Sayed Pervez Kambaksh, the student journalist sentenced to death for blasphemy in Afghanistan, has been told he will spend the next 20 years in jail after the country's highest court ruled against him – without even hearing his defence.
The 23-year-old, brought to worldwide attention after an Independent campaign, was praying that Afghanistan's top judges would quash his conviction for lack of evidence, or because he was tried in secret and convicted without a defence lawyer. Instead, almost 18 months after he was arrested for allegedly circulating an article about women's rights, any hope of justice and due process evaporated amid gross irregularities, allegations of corruption and coercion at the Supreme Court. Justices issued their decision in secret, without letting Mr Kambaksh's lawyer submit so much as a word in his defence.
Afzal Nooristani, the legal campaigner representing Mr Kambaksh, accused the judges of behaving "no better than the Taliban". Hundreds of millions of dollars have been poured into Afghanistan's legal system and 149 British soldiers have died there since 2001, but experts admit that state justice is still beyond the reach of most ordinary Afghans.
President Hamid Karzai promised last year that justice would be done "in the right way", after worldwide protests at how Mr Kambaksh was convicted. But Mr Nooristani claimed yesterday that there was "no respect for the law", even in the highest court in Afghanistan. "They have ignored the principle of crime and punishment, they have ignored the principle of innocent until proven guilty. They have got the same mindset as the Taliban."
The Supreme Court's decision means Mr Kambaksh's best hope is now a presidential pardon, which will force Mr Karzai to choose between fundamentalists in his government and the rule of law. It has also raised serious questions over the millions of dollars spent on Afghan justice reforms since 2001, which appear to have been wasted. Mr Nooristani said: "The whole system is corrupt. Even with more investment, the system won't work."
Mr Kambaksh was found guilty of blasphemy and sentenced to death last year for circulating an essay on women's rights which questioned verses in the Koran.
It later emerged he was convicted by three mullahs, in secret, without access to a lawyer. The sentence was commuted to 20 years on appeal. At that appeal, in October, the key prosecution witness withdrew his testimony, claiming he had been forced to lie on pain of death. The prosecution then appealed to the Supreme Court to reinstate the death sentence. The defence appealed to quash his conviction altogether.
Meanwhile, the student has been languishing in a Kabul jail, fearing for his life. Islamic fundamentalists have been baying for his blood while moderate groups have led marches countrywide demanding his release.
In February, the Supreme Court Judge Bahauddin Baha vowed the appeal would be held in "a very open court" but that promise has proved hollow. Mr Nooristani said he was told of the verdict when he arrived to submit his written defence. And Mr Nooristani has himself been threatened. Prosecutors have warned him they are gathering evidence against him for "defending infidels".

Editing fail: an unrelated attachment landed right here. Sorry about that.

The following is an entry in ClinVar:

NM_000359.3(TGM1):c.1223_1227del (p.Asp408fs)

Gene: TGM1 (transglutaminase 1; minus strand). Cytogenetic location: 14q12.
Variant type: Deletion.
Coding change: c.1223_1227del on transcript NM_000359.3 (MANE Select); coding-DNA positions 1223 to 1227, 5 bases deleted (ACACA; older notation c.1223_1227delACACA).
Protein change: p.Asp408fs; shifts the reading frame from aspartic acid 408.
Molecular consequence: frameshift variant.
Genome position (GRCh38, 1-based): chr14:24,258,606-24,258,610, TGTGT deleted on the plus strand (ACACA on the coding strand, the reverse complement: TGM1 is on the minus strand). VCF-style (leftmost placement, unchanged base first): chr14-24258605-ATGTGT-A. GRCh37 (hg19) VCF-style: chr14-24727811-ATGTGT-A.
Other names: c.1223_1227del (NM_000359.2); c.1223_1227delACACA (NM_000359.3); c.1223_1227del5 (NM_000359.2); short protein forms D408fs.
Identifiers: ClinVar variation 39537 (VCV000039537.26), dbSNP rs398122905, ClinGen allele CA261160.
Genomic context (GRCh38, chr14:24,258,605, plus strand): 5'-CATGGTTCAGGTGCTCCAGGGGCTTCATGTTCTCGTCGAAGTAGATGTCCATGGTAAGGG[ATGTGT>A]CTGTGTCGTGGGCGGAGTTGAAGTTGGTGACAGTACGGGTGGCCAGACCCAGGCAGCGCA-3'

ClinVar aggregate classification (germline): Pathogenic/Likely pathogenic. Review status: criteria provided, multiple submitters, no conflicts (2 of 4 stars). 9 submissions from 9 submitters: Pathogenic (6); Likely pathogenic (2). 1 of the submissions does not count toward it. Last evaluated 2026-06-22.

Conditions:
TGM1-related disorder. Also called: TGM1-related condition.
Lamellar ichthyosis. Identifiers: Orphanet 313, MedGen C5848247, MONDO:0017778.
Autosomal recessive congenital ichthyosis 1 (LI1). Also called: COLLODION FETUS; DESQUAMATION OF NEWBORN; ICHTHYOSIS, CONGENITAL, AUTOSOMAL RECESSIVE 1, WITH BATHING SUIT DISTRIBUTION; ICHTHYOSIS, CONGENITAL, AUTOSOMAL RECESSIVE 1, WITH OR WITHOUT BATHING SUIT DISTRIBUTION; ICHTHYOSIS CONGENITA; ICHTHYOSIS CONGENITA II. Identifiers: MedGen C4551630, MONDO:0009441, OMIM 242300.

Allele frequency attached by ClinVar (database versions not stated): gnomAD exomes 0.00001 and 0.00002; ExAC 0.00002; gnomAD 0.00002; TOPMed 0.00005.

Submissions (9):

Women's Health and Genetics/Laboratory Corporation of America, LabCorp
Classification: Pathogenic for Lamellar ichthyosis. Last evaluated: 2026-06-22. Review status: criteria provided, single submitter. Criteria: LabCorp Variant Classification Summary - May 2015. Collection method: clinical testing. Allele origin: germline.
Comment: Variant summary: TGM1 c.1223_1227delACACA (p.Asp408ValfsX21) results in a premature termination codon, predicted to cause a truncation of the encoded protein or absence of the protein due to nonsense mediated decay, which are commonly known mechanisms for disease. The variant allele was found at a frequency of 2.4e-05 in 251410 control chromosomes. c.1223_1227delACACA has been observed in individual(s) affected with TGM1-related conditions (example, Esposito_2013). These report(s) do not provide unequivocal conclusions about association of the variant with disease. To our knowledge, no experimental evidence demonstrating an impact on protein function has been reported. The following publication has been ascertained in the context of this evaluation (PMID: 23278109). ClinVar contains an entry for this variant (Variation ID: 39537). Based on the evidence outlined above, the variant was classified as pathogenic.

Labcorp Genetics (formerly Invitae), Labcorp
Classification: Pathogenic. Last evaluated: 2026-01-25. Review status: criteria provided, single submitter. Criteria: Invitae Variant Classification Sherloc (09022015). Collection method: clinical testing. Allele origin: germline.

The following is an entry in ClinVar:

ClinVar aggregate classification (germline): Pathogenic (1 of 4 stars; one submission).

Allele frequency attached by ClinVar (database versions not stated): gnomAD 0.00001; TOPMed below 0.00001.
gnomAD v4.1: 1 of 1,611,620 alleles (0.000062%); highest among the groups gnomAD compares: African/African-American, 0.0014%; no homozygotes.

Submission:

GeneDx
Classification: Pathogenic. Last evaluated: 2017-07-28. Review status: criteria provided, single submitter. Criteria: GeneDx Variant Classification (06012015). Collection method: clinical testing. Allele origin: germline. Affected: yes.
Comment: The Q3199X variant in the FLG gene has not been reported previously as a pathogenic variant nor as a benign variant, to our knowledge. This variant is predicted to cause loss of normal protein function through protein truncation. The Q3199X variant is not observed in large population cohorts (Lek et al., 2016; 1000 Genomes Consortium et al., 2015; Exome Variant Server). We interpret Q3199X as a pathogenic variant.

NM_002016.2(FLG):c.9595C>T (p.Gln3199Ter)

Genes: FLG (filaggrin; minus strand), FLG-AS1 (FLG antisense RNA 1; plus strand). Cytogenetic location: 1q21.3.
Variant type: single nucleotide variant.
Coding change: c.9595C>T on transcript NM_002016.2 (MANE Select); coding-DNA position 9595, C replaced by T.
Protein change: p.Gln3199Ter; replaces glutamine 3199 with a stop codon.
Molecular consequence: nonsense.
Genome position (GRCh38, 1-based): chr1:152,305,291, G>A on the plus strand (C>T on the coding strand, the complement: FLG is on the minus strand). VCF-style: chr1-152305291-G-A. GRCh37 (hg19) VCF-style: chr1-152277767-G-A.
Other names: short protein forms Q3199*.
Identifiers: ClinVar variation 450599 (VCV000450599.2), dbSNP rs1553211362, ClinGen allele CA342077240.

Western diplomats insist they have been lobbying hard to have the case reviewed. But critics say their softly-softly tactic hasn't worked. "The Afghans know the money just keeps coming no matter what they do," said an American lawyer in Kabul.
Even if Mr Kambaksh wins an 11th-hour pardon, there are thousands of people just like him, convicted illegally, with no recourse, support or international scrutiny.
Mr Kambaksh's case has been passed to the prosecutors' office for "execution of the sentence", which means he could be moved to Kabul's notorious Pul-e Charkhi prison, or north to Mazar-i-Sharif, where he was first found guilty. Both hold murderers, rapists and violent Taliban sympathisers. Conditions inside are grim and both are prone to deadly riots.
A spokesman for the Supreme Court claimed there had been no irregularities in the case. But a spokesman for the British embassy said: "We have serious concerns about the fairness of Mr Kambaksh's trial. We continue to call on the Afghan state to comply with the international human rights standards, to which it is a party – this includes the right to a fair trial."
Our Pervez campaign
Worldwide outrage over Pervez Kambaksh's death sentence was sparked after The Independent reported his plight in January 2008. Our campaign led to the Afghan President Hamid Karzai being inundated with appeals, while political figures including the former US secretary of state Condoleezza Rice lent their support. The Government raised the matter directly with Afghanistan after more than 100,000 Independent readers signed the petition and in October 2008 a Kabul appeals court lifted the death sentence. The court ruled however that he should serve 20 years, which his lawyers contested on the grounds that it was unconstitutional.Reuse content